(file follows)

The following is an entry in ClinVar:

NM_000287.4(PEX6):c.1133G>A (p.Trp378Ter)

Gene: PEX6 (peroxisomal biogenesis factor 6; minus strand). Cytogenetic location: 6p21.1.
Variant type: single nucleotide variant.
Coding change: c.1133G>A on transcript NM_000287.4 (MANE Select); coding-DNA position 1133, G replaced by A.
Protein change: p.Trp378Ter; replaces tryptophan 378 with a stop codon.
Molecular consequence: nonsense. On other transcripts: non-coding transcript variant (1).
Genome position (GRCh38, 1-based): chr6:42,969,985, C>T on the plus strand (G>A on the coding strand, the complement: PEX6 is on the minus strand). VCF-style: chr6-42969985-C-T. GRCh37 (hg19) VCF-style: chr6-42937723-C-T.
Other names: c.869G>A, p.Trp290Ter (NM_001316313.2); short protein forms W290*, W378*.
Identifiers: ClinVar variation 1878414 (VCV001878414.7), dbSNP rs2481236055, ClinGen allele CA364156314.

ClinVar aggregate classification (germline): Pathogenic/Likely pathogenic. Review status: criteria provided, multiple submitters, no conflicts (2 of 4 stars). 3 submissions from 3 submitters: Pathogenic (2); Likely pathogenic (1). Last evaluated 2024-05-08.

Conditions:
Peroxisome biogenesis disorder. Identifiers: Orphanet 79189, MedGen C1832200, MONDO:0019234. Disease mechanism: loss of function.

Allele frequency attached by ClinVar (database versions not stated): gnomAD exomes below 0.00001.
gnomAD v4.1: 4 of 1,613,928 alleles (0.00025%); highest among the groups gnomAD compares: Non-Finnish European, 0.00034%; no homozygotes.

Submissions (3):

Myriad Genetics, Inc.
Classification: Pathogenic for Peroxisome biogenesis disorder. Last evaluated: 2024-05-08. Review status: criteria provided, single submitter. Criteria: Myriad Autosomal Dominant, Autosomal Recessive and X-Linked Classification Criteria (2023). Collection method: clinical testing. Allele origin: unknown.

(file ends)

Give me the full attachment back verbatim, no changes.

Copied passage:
The following is an entry in ClinVar:

NM_000287.4(PEX6):c.1133G>A (p.Trp378Ter)

Gene: PEX6 (peroxisomal biogenesis factor 6; minus strand). Cytogenetic location: 6p21.1.
Variant type: single nucleotide variant.
Coding change: c.1133G>A on transcript NM_000287.4 (MANE Select); coding-DNA position 1133, G replaced by A.
Protein change: p.Trp378Ter; replaces tryptophan 378 with a stop codon.
Molecular consequence: nonsense. On other transcripts: non-coding transcript variant (1).
Genome position (GRCh38, 1-based): chr6:42,969,985, C>T on the plus strand (G>A on the coding strand, the complement: PEX6 is on the minus strand). VCF-style: chr6-42969985-C-T. GRCh37 (hg19) VCF-style: chr6-42937723-C-T.
Other names: c.869G>A, p.Trp290Ter (NM_001316313.2); short protein forms W290*, W378*.
Identifiers: ClinVar variation 1878414 (VCV001878414.7), dbSNP rs2481236055, ClinGen allele CA364156314.

ClinVar aggregate classification (germline): Pathogenic/Likely pathogenic. Review status: criteria provided, multiple submitters, no conflicts (2 of 4 stars). 3 submissions from 3 submitters: Pathogenic (2); Likely pathogenic (1). Last evaluated 2024-05-08.

Conditions:
Peroxisome biogenesis disorder. Identifiers: Orphanet 79189, MedGen C1832200, MONDO:0019234. Disease mechanism: loss of function.

Allele frequency attached by ClinVar (database versions not stated): gnomAD exomes below 0.00001.
gnomAD v4.1: 4 of 1,613,928 alleles (0.00025%); highest among the groups gnomAD compares: Non-Finnish European, 0.00034%; no homozygotes.

Submissions (3):

Myriad Genetics, Inc.
Classification: Pathogenic for Peroxisome biogenesis disorder. Last evaluated: 2024-05-08. Review status: criteria provided, single submitter. Criteria: Myriad Autosomal Dominant, Autosomal Recessive and X-Linked Classification Criteria (2023). Collection method: clinical testing. Allele origin: unknown.